New Jersey hardest-hit neighborhoods get aid
HUD Secretary Shaun Donovan and other policymakers on Capitol Hill are continuing their efforts to help homeowners and neighborhoods devastated by the aftermath of super storms.
Donovan, secretary of the Department of Housing and Urban Development, approved a New Jersey recovery plan that will allot $1.83 billion in aid to help households and communities to rebuild from the aftermath of Superstorm Sandy.
Last week, Donovan approved a similar recovery plan for New York, which allocated $1.7 billion to assist neighborhoods affected by three storm systems: Superstorm Sandy, Hurricane Irene and Tropical Storm Lee.
The plan is part of the Disaster Relief Appropriations Act 2013, which commits $16 billion to HUD’s Community Development Block Grant Disaster Recovery (CDBG) program.
Donovan, who also chairs President Barack Obama’s Hurricane Sandy Rebuilding Task Force, said Monday’s approval will allow New Jersey to begin the long-term process of rebuilding damaged housing, restoring infrastructure and stimulating business activity.
"Today we take another important step toward recovery and healing for hard-hit communities in New Jersey," Donovan said.
He added, "HUD has worked closely with Governor Christie, Senators Menendez and Lautenberg, and the New Jersey Congressional Delegation to help design effective programs that will help small businesses reopen, get families back in their homes make communities more resilient as quickly as possible."
On Jan. 29, HUD allocated $5.4 billion in aid to five states, including New Jersey.
New Jersey officials submitted a required action plan for disaster funding on March 27, describing how funds will be used to help neighborhoods harmed by high-powered storms.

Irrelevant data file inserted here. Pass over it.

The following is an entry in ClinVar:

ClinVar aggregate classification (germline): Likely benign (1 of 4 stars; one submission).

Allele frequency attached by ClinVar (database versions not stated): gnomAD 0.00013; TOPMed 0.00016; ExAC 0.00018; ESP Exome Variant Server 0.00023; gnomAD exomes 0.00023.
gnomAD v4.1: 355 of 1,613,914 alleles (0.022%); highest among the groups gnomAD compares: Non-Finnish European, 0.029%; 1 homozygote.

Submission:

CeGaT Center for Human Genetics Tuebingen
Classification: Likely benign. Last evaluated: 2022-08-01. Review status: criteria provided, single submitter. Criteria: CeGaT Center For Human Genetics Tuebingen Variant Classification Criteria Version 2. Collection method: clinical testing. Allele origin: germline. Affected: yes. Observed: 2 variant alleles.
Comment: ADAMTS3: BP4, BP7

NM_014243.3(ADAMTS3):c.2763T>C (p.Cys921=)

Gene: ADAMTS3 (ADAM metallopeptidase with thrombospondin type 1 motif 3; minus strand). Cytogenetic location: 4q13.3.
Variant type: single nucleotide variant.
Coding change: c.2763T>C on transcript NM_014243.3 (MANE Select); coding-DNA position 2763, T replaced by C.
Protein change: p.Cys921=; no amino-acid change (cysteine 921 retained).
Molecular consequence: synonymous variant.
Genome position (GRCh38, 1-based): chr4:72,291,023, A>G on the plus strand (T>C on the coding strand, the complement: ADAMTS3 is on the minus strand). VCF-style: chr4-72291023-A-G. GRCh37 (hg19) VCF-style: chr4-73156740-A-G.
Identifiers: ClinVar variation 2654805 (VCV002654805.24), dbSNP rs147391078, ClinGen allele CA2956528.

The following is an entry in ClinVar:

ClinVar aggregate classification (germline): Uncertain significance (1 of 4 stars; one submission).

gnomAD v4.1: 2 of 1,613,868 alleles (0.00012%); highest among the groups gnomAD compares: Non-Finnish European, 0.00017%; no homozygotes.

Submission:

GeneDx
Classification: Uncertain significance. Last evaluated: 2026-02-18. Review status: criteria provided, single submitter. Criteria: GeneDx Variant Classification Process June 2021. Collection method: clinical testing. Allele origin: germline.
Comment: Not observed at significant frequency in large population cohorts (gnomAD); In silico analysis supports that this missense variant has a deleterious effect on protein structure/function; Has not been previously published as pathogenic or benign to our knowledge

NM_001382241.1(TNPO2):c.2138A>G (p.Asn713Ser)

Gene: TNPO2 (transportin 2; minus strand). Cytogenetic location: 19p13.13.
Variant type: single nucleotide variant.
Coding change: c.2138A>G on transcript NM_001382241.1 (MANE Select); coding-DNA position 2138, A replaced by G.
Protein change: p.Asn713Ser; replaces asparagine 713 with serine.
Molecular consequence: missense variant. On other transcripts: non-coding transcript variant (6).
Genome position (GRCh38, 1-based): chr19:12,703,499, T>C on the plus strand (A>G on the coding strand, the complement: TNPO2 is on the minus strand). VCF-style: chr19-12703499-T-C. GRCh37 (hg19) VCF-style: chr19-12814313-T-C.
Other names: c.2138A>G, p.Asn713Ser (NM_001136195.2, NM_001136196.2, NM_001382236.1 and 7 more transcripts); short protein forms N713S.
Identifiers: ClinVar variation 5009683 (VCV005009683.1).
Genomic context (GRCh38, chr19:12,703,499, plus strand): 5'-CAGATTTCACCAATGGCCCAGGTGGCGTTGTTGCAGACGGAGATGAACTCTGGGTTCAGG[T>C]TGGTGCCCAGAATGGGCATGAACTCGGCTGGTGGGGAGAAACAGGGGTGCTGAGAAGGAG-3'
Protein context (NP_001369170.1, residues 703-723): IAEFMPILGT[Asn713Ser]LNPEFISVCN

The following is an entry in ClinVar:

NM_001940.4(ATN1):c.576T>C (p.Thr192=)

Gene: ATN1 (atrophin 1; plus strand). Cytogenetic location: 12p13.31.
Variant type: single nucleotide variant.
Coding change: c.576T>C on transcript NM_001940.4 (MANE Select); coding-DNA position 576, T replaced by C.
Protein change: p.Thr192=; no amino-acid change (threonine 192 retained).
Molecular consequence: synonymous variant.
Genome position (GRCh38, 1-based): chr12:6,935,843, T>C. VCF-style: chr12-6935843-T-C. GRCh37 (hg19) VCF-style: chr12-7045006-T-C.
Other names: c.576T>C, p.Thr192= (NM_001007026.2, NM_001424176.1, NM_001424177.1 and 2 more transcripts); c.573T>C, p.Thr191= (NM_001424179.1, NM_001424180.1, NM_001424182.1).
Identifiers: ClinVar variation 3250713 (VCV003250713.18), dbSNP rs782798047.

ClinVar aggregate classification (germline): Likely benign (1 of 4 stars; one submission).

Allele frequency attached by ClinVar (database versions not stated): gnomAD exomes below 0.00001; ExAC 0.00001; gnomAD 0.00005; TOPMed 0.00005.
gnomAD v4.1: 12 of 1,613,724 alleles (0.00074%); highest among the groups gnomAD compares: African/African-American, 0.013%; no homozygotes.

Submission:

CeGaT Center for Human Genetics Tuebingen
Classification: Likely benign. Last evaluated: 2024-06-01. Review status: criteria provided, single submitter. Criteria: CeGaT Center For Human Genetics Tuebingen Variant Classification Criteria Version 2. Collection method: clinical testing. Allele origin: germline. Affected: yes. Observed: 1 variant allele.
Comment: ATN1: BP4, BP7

"These funds will provide critical resources to our Sandy-impacted homeowners and businesses to reconstruct, rehabilitate and continue down the road of recovery," said Governor Chris Christie of New Jersey.
He added, "While there is much work ahead of us, we have come a long way during these last six months, and I want to thank Secretary Donovan and his team for their tireless efforts as we all work together to rebuild our great state."
HUD also will work with the Office of the Inspector General to ensure all funds are used as intended — to help families, small businesses and communities get back on their feet.
The CDBG Disaster Recovery funding gives grantees flexibility in determining how best to use the funds to meet the greatest needs. In general, the funds are intended for the restoration of housing and economic revitalization in disaster-impacted areas.
More importantly, the funds are to meet recovery needs that are not otherwise covered by other federal assistance, private insurance or other sources.
"This infusion of federal funding will help New Jersey continue to recover from Superstorm Sandy and ensure that our state is rebuilt stronger and better prepared for future storms," said Sen. Frank Lautenberg, D-NJ.
He added, "Families that are rebuilding their homes, small businesses that are getting back on their feet, and communities that are repairing damaged public infrastructure will all benefit from this federal grant program. We worked hard to get this funding flowing into New Jersey, and we will continue working with the State to ensure we receive the assistance necessary to fully recover from Superstorm Sandy."
New Jersey will focus on assisting households and communities using $1 billion in promised federal support for housing programs, $200 million for economic revitalization and $225 million for infrastructure and public service programs.